Financial Times, Stefan Stern, Authoritarian boss belongs in the past
The Economist magazine labels Gary Hamel “the world’s reigning strategy guru.” Fortune calls Hamel “the world’s leading expert on business strategy,” and the Financial Times says Hamel is “a management innovator without peer.”
As the author of such concepts as “core competence”, “strategic intent”, and “industry revolution”, Hamel has changed the language and practice of management around the world. Now, in his boldest book to date, Hamel sets out the agenda for management in the 21st century.
Calling for nothing less than a revolution in how large organizations are structured, managed and led, Hamel provides a clear blueprint for building companies that are:
Drawing on his latest research, Hamel demonstrates that it is innovation in management — rather than in operations, products or strategies — that is most likely to create long-term advantage. Building on this insight, he describes in detail how a company can get a head start on the future by building tomorrow’s best practices today.
Co-authored by Professor Julian Birkinshaw and Research Fellow Michael Moll, “Giant Steps in Management” brings together the world's most influential management innovations, both successful and unsuccessful. It takes on long-standing assumptions about how the work of management is best accomplished and shows how key performance measures, such as employee engagement, customer interaction, and technological innovations, can be improved.
Professor Birkinshaw says: “Our book will put our readers in a position to create tomorrow’s best practice today. It illustrates how to make innovation happen and examines the process through which management innovation comes about.”
“Describing 50 past innovations, including those of companies like Toyota, Procter and Gamble and GE, the book details how management has evolved over the last 150 years and how our readers can make it continue to evolve by being management innovators themselves,” Professor Birkinshaw said.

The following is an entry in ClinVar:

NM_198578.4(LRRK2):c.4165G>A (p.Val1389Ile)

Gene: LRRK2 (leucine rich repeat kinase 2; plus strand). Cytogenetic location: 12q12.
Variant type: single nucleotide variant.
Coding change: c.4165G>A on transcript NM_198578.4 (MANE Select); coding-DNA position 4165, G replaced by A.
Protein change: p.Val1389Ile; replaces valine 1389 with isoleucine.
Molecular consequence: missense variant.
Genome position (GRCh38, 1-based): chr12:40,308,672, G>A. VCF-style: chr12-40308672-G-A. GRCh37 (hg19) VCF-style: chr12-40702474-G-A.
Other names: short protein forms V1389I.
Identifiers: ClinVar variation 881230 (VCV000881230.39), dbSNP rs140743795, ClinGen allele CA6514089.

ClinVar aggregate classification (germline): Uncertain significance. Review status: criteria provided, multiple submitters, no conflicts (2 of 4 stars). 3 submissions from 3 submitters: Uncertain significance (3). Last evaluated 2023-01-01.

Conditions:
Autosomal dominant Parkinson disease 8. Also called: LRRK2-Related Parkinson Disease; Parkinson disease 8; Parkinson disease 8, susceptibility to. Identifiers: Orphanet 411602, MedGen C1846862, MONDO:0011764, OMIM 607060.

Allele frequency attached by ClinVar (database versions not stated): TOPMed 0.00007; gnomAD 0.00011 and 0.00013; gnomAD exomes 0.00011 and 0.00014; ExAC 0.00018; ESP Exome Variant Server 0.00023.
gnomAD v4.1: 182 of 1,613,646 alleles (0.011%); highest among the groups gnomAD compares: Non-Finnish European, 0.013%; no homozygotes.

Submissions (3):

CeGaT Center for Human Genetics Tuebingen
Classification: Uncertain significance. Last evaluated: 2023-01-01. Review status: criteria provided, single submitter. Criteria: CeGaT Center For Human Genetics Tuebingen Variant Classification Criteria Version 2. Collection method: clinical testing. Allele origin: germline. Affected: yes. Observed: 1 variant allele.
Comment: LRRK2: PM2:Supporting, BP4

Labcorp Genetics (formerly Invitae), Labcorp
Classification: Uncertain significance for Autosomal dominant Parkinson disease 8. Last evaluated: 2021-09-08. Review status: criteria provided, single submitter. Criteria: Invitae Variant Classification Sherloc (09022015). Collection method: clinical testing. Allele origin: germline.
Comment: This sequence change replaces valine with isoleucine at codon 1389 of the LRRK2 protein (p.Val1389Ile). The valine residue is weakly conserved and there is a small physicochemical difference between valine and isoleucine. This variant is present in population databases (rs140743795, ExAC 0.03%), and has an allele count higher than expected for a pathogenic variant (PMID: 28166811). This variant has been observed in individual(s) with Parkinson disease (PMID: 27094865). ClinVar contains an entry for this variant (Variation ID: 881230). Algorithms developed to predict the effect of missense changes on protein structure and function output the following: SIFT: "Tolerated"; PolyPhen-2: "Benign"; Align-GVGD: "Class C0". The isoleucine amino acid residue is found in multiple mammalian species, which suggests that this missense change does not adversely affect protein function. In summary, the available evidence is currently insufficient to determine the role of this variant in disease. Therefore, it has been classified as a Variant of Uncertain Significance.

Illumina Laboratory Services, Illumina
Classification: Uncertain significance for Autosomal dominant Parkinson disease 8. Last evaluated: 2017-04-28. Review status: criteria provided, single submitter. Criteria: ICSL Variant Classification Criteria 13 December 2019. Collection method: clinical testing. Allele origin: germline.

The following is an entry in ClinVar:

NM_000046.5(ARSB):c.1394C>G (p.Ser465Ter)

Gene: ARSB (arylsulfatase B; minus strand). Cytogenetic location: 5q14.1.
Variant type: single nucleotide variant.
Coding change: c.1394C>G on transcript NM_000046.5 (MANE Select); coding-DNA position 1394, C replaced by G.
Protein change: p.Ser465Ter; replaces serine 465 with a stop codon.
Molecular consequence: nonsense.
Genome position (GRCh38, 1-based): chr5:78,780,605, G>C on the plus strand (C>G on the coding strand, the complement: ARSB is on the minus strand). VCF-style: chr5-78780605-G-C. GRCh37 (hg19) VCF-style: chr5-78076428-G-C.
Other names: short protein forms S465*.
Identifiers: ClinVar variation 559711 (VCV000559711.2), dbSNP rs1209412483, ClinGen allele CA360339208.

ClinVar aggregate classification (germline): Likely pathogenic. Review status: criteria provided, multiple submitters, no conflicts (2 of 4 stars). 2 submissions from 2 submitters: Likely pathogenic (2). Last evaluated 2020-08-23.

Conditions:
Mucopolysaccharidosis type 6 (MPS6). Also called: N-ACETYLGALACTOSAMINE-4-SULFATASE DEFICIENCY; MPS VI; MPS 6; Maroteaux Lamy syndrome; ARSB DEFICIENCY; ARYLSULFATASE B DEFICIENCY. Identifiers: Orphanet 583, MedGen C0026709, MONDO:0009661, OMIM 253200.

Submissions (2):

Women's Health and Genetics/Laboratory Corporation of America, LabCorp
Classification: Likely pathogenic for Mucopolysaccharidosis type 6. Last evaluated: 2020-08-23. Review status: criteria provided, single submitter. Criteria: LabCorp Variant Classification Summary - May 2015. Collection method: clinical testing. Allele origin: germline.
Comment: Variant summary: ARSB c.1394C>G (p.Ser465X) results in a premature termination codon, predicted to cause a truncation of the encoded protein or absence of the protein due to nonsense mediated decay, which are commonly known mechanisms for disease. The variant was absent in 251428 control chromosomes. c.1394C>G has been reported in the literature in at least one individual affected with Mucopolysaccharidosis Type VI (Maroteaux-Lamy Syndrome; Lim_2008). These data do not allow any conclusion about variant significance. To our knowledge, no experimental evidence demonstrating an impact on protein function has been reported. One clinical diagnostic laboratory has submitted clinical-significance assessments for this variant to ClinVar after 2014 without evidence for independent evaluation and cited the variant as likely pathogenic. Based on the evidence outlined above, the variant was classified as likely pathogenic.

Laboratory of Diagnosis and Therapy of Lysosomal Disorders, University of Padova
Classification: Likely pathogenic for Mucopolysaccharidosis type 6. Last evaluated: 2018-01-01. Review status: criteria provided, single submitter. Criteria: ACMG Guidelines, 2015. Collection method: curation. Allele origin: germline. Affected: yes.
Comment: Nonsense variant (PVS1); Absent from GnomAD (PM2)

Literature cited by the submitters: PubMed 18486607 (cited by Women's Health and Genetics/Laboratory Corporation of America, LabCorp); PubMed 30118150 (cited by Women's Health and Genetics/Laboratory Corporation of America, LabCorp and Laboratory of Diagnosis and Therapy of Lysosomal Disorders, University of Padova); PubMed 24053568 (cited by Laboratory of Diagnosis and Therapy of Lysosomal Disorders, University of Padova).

Hamel argues that to thrive in the age of revolution, companies must adopt a radical new innovation agenda. The fundamental challenge companies face is reinventing themselves and their industries not just in times of crisis--but continually.
Beautifully illustrated with more than 100 full-color photos and drawings, Hamel's Leading the Revolution is an action plan (indeed, an incendiary device) for any company or individual intent on becoming and staying an industry revolutionary. Based on experiences of world-class companies, including Charles Schwab, Cisco, Virgin, and GE Capital, Leading the Revolution explains the underlying principles of radical innovation, explores where revolutionary new business concepts come from, and identifies the key design criteria for building companies that are activist friendly.
It will show companies how to avoid becoming "one-vision wonders"; harness the imagination of every employee; develop new financial measures that focus on creating new wealth; and create vibrant internal markets for ideas, capital, and talent. Drawing on the examples of activists who profoundly changed their companies with their bare hearts, Hamel outlines the practical steps anyone can take to lead a successful revolution in their own firm.
New competitive realities have ruptured industry boundaries, overthrown much of standard management practice, and rendered conventional models of strategy and growth obsolete. In their stead have come the powerful ideas and methodologies of Gary Hamel and C.K. Prahalad, whose much-revered thinking has already engendered a new language of strategy.
In this book, they develop a coherent model for how today's executives can identify and accomplish no less than heroic goals in tomorrow's marketplace. Their masterful blueprint addresses how executives can ease the tension between competing today and clearing a path toward leadership in the future.